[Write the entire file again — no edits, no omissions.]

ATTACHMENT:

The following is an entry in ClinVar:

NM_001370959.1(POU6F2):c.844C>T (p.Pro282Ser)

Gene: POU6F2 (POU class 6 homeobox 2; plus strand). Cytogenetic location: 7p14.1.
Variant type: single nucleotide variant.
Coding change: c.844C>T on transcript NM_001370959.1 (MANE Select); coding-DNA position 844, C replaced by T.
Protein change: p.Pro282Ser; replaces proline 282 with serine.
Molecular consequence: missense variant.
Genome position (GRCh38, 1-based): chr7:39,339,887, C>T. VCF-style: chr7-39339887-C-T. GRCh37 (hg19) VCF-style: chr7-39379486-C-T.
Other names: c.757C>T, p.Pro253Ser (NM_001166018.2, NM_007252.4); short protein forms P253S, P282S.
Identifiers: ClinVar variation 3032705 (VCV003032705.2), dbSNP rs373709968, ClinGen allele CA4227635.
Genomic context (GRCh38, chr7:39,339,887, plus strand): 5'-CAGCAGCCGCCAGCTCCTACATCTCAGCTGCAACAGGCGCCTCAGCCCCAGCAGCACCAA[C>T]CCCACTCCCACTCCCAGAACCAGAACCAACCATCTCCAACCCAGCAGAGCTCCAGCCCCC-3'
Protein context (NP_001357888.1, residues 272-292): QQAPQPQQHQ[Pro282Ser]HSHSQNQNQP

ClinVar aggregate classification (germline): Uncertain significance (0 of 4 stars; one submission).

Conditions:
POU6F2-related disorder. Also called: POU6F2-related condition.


The following is an entry in ClinVar:

NM_001370959.1(POU6F2):c.844C>T (p.Pro282Ser)

Gene: POU6F2 (POU class 6 homeobox 2; plus strand). Cytogenetic location: 7p14.1.
Variant type: single nucleotide variant.
Coding change: c.844C>T on transcript NM_001370959.1 (MANE Select); coding-DNA position 844, C replaced by T.
Protein change: p.Pro282Ser; replaces proline 282 with serine.
Molecular consequence: missense variant.
Genome position (GRCh38, 1-based): chr7:39,339,887, C>T. VCF-style: chr7-39339887-C-T. GRCh37 (hg19) VCF-style: chr7-39379486-C-T.
Other names: c.757C>T, p.Pro253Ser (NM_001166018.2, NM_007252.4); short protein forms P253S, P282S.
Identifiers: ClinVar variation 3032705 (VCV003032705.2), dbSNP rs373709968, ClinGen allele CA4227635.
Genomic context (GRCh38, chr7:39,339,887, plus strand): 5'-CAGCAGCCGCCAGCTCCTACATCTCAGCTGCAACAGGCGCCTCAGCCCCAGCAGCACCAA[C>T]CCCACTCCCACTCCCAGAACCAGAACCAACCATCTCCAACCCAGCAGAGCTCCAGCCCCC-3'
Protein context (NP_001357888.1, residues 272-292): QQAPQPQQHQ[Pro282Ser]HSHSQNQNQP

ClinVar aggregate classification (germline): Uncertain significance (0 of 4 stars; one submission).

Conditions:
POU6F2-related disorder. Also called: POU6F2-related condition.